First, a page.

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How to Grow Royal Palm Tree Seeds

fleurs de palmier royal image by Unclesam from


Your royal palm will feed upon its own material for the first several months of life. Don’t fertilize the seedling during this time.

Royal palm tree seeds propagate readily and often sprout on the ground beneath the tree. Flowers develop on mature trees throughout the year, and produce elliptical brownish-purple fruits about 5/8-inch long. Fully ripened fruits drop from the tree and each bears a single light brown seed. While germination can be as slow as 60 days under natural conditions, your carefully tended Roystonea may sprout in as little as two weeks. Royal palm tree seeds are somewhat forgiving of error and can even be stored for a short time if you’re not quite ready to plant when you collect them. They’ll perform best during the warmer months, when temperatures range between 86 and 95 degrees F.

Collect your royal palm seeds as soon as they drop from the tree. Seal those you’re not ready to plant in an airtight plastic container or a plastic food storage bag. Store them out of direct light at room temperature for up to a month.

Put on some work gloves to clean your royal palm tree fruits because the pulpy flesh that encases the seed contains a skin irritant. Use a sharp, clean knife to remove the flesh. Rub the seed vigorously with your fingers under cold running water to remove any remaining pulp or flesh.

Place the royal palm seeds in a plastic or glass container and cover them with water. Place the container in a spot out of direct sunlight to soak for five to seven days. Change the water daily and plant the seeds immediately following the soaking period.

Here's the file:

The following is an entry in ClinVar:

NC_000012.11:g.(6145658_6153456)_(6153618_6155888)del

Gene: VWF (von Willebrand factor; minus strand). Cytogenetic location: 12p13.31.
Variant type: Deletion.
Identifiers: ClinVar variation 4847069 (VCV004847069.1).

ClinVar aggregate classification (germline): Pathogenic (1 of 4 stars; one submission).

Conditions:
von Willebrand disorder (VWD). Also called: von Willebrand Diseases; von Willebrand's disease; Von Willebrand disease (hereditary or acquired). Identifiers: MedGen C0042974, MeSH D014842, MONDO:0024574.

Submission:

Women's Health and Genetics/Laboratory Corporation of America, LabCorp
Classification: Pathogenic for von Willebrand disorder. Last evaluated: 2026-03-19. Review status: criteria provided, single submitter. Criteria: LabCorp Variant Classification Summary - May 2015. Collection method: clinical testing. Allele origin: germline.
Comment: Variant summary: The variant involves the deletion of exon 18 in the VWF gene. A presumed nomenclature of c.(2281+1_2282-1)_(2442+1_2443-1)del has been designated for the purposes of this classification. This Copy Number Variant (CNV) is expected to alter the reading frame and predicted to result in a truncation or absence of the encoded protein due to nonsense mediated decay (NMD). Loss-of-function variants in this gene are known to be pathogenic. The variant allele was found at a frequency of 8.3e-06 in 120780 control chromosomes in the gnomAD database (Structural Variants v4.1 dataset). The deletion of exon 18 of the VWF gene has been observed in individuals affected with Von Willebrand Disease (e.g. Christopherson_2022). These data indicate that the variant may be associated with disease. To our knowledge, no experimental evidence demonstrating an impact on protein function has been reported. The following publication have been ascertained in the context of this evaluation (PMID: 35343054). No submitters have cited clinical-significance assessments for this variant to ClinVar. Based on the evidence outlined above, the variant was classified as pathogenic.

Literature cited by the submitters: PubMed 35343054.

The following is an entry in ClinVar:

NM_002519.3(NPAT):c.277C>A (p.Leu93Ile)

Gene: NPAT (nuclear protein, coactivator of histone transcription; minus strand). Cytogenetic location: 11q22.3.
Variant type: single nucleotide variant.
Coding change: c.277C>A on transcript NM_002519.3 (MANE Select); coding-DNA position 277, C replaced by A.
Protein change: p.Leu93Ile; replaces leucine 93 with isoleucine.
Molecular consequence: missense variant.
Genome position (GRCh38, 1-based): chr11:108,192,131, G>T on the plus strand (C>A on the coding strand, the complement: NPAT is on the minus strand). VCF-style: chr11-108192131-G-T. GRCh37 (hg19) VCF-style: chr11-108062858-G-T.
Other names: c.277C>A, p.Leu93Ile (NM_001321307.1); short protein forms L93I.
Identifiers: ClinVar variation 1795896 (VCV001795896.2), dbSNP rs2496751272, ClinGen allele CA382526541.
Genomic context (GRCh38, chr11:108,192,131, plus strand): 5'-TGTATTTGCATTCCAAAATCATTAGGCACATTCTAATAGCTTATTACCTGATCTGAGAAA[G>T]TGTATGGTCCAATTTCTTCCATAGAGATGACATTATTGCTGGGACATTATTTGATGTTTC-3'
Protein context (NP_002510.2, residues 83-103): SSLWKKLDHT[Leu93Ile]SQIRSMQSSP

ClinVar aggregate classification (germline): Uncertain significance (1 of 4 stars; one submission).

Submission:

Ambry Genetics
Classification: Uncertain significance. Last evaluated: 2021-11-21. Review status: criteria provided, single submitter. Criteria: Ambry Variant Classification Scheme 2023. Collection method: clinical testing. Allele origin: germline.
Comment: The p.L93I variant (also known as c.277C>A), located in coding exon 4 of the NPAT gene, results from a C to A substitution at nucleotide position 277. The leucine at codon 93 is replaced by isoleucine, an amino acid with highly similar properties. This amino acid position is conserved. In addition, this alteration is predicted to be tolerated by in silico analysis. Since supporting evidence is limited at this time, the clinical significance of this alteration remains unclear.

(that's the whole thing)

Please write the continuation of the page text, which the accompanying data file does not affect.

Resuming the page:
Fill a well-draining 2-inch pot about ¾ full with a mixture of equal parts peat moss and perlite. Set the pot in a shallow container of warm water until the surface feels evenly moist, but not soggy or wet. Remove it from the water and allow it to drain for about an hour. Plant the seed and cover it with the germinating medium to a level approximately equal to its diameter.

Set the pot outside in direct sun until the royal palm seed sprouts. This can take anywhere from two weeks to two months. Water just enough to evenly moisten the potting mix when the surface begins to feel dry to your touch. Don’t allow it to dry out.

Move the new sprout into partial shade as soon as it emerges. When the plant is a little older, it will appreciate full sun. But at this time it’s best to protect the youngster from brutal sunshine. Water enough to keep the surface of the planting medium uniformly moist but not wet or soggy. Don’t allow it to dry out.

Transplant your royal palm tree seedling when it has formed four leaves. It’s best to do this during the warmest months of the year to avoid transplant shock. Step it up to a 4-inch pot, or one just deep enough to accommodate the long taproot without curling it. Use a mixture of two parts peat moss, one part wood shavings and one part pine bark. Plant the seedling so that the point where the stem meets the roots is just above the surface of the soil. Water just enough to uniformly moisten the potting mix.

Place the royal palm tree seedling in partial shade until you notice new growth, in about three to four weeks. Gradually acclimate it to full sun over a two-week period. Keep the soil uniformly moist but not soggy.

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